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Ego, Fear and Humility

It is the ego’s dicey proposition that as artists we should always be “special” and different. The ego likes to be set apart. It likes to look down its nose at the rest of humanity. Such isolation is actually damaging. It is like the reverse of the Midas touch turning everything golden into a problem. Let us say we have fear—as all humans do—the ego would have us having “artistic fear” which sounds like a specialized something that perhaps only an expert, and an expensive expert at that, could help us cope with.

If we have plain old ordinary fear then we are within reach of a solution. Fear has been with humankind for millennia and we do know what to do about it—pray about it, talk about it, feel the fear, and do it anyway. “Artistic” fear, on the other hand, sounds somehow nastier and more virulent, like it just might not yield to ordinary solutions—and yet it does, the moment we become humble enough to try ordinary solutions.

It is only by courting humility that we stand a chance as artists. When we choose to join the human condition rather than set ourselves apart from it, we begin at once to experience relief. If we stop calling our writer’s block “writer’s block” and begin using words like “resistance” and “procrastination” we are suddenly no longer in rarefied territory.

One of the greatest disservices we can do to ourselves as artists is to make our work too special and too different from everybody else’s work. To the degree to which we can normalize our day, we have a chance to be both productive and happy. Let us say, as is often the case, we are resistant to getting down to work. We have a choice. We can buy into our resistance—Writer’s block! Painter’s block!—or we can simply say, “I don’t feel like working today, and I’ll bet an awful lot of other people are in the same boat.”

The minute we identify with the rest of humankind, we are on the right track. The minute we set ourselves apart, we are in trouble. When we start thinking that as artists we are very different from other people, we start to feel marginalized and hopeless. When we realize that we are probably in pretty much the same boat as everyone else, we begin to edge toward solution. Our shared humanity is the solution. Our “specialness” is the problem.

“It’s hard, starting a novel” can be normalized into “It’s hard starting any new project.” “How will I ever meet this portrait deadline?” becomes “How will I ever meet this work deadline?” The fact of being a novelist or a portrait artist matters less than the all-too-human thought “I am not sure I can pull it off this time.” All workers face this fear. It’s normal.

from Finding Water


5 Comments on "Ego, Fear and Humility"

  1. Melanie Knapp says:

    Dear Julia,
    You have talked about fear. We see this subject once again. Some fears are funny. Some are good in a conversation. Some are strange. Some are worrisome. Some people tell their fear to tag along but not take the lead. Fears that turn into great qualities are interesting. Thanks for raising so many important qualities for your readers to think about. It’s so nice that you have decided to share this way in your writing. It’s personal yet it’s reflective yet it’s effective. I like when you give us examples from your life. Thanks and I pray for kindness to help there just be a few less fears for those reading this and for myself. Thanks Again for excellent topics to contemplate. M.K.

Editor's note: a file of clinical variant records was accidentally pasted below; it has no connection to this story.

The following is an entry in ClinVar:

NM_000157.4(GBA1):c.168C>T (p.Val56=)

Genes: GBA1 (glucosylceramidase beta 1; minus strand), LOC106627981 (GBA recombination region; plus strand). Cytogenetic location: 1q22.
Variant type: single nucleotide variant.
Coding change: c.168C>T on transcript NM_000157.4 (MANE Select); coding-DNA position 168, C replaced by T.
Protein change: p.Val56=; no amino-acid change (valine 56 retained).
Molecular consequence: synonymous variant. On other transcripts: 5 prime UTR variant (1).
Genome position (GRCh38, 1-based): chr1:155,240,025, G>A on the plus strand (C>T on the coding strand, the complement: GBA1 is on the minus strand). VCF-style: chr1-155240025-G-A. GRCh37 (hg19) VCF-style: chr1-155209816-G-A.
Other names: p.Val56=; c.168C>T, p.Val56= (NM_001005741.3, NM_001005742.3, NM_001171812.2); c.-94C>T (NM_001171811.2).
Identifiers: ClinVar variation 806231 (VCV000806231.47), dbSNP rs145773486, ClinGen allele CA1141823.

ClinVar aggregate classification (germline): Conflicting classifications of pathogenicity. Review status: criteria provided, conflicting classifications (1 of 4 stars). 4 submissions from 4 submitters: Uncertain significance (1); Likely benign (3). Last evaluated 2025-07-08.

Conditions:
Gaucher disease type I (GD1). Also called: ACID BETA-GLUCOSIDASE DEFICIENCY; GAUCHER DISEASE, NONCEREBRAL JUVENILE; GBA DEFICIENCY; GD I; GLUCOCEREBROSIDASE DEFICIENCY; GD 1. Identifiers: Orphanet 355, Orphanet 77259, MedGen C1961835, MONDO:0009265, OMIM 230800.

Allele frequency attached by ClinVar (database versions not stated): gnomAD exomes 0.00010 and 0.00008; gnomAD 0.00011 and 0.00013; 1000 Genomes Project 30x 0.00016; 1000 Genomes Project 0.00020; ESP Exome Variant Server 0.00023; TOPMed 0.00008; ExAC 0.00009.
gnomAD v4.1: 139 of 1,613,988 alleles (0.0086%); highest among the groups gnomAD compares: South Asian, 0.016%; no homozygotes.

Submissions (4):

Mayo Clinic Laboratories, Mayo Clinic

2. Mary Nussbaum says:

    Dear Julia,

    Finding you, your thoughts and book have filled an empty spot in my heart. I understand me better now! Maybe because we share the same generation, love for art and the our Lord. I thank you for opening my creative to an exciting new level. As I was journal writing this morning, I was suddenly became aware of my senses and the beauty of their gifting each serves.

    What a blessing you are in my life. I wish we were neighbors and could meet on my porch at three for tea. Your my new best friend.

    Thank you! I am asking God to bless you with love, new ideas, health and a ton of happiness.
    Mary Kay

  3. Mary Nussbaum says:

    Dear Julia,

    Finding you, your thoughts and book have filled an empty spot in my heart. I understand me better now! Maybe because we share the same generation, love for art and our Lord. I thank you for opening my creative to an exciting new level. As I was journal writing this morning, I was suddenly became aware of my senses and the beauty of their gifting each serves.

    What a blessing you are in my life. I wish we were neighbors and could meet on my porch at three for tea. Your my new best friend.

    Thank you! I am asking God to bless you with love, new ideas, health and a ton of happiness.
    Mary Kay

  4. I hope we meet one day. Thank you for your work, you certainly have helped inspire mine.

  5. Profile photo of Marisha Rodriguez

    I am so grateful to find this blog and community. Like so many others, I am so grateful for your work and the ways that you have impacted my life and look forward to meeting you in person one day.

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